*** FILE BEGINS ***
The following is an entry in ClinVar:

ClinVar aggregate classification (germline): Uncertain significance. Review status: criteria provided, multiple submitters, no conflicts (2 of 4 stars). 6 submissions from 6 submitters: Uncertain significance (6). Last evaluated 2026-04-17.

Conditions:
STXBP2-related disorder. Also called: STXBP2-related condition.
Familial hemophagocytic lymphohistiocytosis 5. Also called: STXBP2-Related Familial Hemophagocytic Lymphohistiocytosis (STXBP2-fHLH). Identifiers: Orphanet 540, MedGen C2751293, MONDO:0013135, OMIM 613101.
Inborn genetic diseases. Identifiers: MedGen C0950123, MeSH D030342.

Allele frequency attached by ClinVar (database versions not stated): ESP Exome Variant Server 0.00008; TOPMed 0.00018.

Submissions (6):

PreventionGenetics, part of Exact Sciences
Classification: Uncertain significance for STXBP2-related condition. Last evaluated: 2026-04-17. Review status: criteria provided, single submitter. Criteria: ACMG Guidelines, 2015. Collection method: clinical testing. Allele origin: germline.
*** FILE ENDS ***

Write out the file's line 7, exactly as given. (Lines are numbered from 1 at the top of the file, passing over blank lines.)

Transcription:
Allele frequency attached by ClinVar (database versions not stated): ESP Exome Variant Server 0.00008; TOPMed 0.00018.